It was my friend Lora who recommended the snowberry. “I just love mine,” she said. “The flowers are nice, and then you get these lovely pink berries. And it does great in the shade.” I bought a snowberry. I have a shady area I’d just as soon not take too elaborate care of. I’ve been ignoring it for years.

I do the gardening around here, and Dave does the cooking. That way nobody has to eat my cooking, and I get half the year off. I picked up a plant in a gallon pot: “Symphoricarpos, ‘Magic Berry.'” A magic berry! Whoa! “Small pink flowers are followed by clusters of attractive rosy berries that attract birds.” Birds! Little rosy balls! Who wouldn’t want little rosy balls? Nobody, I say, nobody! I tucked the plant behind a tall azalea and next to a clematis and continued my ignoring regimen.

The first year, I didn’t notice any little flowers at all, and of course no little rosy balls. But the plant looked happy enough. The second year, it still seemed happy, but no little rosy balls. Years passed. Happy plant. No balls.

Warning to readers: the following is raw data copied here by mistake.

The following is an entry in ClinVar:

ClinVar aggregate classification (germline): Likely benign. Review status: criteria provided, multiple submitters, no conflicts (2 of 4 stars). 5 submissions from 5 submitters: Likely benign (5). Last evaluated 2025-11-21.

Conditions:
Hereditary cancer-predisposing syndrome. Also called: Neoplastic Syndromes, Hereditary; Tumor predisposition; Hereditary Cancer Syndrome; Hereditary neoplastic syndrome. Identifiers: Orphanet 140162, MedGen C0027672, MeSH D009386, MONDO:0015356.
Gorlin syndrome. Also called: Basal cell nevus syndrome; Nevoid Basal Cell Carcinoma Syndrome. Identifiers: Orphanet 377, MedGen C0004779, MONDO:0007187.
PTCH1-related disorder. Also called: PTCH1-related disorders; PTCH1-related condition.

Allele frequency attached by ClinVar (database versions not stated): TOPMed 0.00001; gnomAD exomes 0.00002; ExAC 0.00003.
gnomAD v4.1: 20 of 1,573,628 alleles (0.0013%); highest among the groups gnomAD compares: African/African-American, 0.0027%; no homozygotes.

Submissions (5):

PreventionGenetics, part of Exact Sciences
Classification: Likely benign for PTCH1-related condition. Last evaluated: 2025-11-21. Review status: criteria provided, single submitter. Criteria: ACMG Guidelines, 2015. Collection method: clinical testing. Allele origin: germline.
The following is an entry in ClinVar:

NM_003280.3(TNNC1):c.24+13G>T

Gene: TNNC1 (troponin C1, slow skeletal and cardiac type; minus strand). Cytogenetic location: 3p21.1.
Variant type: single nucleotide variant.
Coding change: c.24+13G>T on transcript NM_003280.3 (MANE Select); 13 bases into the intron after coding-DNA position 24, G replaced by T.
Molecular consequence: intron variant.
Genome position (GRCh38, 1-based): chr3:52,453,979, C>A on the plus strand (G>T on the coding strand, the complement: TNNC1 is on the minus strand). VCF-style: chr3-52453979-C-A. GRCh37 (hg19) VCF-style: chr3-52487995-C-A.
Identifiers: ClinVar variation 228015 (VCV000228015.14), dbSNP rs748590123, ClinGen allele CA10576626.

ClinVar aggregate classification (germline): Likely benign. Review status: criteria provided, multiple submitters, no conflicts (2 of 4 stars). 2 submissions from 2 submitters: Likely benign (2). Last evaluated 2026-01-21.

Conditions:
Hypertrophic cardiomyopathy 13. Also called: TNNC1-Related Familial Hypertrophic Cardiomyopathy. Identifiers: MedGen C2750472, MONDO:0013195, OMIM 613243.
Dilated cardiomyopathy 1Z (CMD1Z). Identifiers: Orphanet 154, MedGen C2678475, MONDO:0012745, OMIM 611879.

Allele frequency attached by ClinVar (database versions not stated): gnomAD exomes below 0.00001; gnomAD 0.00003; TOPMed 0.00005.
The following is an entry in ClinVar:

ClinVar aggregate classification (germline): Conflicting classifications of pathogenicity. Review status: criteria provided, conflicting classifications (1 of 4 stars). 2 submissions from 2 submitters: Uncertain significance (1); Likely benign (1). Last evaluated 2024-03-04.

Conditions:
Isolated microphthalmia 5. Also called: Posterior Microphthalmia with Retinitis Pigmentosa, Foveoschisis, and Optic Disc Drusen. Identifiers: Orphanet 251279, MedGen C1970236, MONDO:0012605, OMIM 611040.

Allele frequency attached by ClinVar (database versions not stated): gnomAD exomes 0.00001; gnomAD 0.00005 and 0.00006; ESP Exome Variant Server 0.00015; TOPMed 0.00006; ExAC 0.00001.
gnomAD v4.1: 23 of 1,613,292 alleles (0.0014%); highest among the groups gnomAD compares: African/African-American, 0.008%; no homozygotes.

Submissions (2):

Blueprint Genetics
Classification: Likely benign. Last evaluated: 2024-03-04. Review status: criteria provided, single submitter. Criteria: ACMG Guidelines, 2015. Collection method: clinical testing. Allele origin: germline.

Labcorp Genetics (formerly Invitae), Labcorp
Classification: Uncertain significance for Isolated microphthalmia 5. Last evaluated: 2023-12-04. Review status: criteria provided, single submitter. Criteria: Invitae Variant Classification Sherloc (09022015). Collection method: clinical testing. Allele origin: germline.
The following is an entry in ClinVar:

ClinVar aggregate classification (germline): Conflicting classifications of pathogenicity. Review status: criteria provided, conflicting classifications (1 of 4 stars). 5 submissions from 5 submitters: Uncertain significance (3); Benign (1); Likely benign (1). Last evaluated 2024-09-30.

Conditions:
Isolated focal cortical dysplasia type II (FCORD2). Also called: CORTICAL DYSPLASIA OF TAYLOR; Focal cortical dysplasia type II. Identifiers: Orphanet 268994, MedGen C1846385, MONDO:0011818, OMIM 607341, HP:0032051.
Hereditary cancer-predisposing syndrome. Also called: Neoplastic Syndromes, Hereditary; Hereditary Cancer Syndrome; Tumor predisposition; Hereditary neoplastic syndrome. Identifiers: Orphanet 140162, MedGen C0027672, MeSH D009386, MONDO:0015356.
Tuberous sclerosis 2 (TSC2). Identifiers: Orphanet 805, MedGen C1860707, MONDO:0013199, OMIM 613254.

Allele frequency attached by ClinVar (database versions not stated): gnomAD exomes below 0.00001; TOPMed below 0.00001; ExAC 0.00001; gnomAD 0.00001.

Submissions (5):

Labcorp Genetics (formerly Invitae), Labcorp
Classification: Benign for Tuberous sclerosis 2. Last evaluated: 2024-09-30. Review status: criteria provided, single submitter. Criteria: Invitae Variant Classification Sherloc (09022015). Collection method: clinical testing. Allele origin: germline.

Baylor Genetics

This year I noticed a plant way over in another part of the garden that looked a lot like a snowberry. It

was odd. “I guess it re-seeded,” I thought to myself, not thinking quite so hard as to wonder how it could re-seed without having formed berries. Later I noticed the snowberry seemed to have gotten entangled in the clematis vine. I decided to hack my way in and see what I could do.

Too late. The snowberry had already given the clematis a wedgie and was fixing to take its lunch money. I began to snip at it until I could see where it was coming up. “Funny,” I thought. “I can’t believe I planted it this close to the clematis.” I began to tug at its roots. Suddenly I saw a movement in the bushes several yards away, and I froze, suspecting a marauding cat that needed to be encouraged out of the yard. I looked for a persuading pebble, but the movement had stopped. I pulled at the plant again, and once again leaves rippled yards away. In every direction.


I followed one branch back to what turned out to be the original plant and tugged on that. Bushes began to vibrate all over the garden. This plant definitely had balls. The original tag gleamed from a twig. “Compact, spreading shrub. Grows five feet tall, spreading to thirteen feet wide by suckers.” And each sucker produces a whole new plant that also grows thirteen feet wide by suckers.

And I know just who the sucker was who spread it. Who doesn’t like rosy balls?

My friend Lora must be made to suffer for this. I think I’ll make her dinner.